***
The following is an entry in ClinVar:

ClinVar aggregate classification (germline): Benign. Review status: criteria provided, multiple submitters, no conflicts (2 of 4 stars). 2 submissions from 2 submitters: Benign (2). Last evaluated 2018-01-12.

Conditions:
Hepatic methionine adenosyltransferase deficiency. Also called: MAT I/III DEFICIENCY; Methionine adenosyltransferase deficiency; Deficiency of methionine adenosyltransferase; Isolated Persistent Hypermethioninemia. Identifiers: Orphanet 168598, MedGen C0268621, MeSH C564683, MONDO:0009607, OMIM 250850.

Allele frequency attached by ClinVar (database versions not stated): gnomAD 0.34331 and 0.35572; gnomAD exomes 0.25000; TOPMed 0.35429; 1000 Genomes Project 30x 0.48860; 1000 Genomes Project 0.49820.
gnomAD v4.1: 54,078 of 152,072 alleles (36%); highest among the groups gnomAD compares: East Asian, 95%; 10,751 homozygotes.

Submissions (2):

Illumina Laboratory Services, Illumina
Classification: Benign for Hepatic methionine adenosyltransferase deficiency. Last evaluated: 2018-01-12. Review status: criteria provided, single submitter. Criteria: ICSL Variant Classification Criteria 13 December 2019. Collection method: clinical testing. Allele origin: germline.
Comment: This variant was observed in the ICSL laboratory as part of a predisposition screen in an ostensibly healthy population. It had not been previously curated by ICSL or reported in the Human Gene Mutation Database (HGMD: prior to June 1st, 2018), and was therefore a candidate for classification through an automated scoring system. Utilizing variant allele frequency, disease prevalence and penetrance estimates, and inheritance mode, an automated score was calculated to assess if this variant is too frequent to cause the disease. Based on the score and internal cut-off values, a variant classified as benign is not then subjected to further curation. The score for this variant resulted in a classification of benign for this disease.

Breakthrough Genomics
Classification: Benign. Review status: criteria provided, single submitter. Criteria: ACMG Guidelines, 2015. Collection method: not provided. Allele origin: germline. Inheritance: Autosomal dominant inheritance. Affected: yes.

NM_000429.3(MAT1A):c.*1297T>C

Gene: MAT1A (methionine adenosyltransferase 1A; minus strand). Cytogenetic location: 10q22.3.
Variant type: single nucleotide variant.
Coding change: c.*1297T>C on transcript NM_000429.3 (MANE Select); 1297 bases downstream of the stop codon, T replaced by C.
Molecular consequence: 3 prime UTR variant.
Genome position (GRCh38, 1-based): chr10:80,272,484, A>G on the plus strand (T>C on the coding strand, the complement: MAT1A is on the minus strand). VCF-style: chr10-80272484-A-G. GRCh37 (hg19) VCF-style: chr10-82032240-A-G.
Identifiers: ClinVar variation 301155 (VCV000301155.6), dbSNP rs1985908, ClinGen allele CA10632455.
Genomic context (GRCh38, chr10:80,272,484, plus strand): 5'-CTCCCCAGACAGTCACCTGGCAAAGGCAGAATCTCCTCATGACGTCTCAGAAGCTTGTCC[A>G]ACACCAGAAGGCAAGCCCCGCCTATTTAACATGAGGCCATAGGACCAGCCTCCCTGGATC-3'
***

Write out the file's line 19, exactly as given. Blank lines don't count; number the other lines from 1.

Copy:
Identifiers: ClinVar variation 301155 (VCV000301155.6), dbSNP rs1985908, ClinGen allele CA10632455.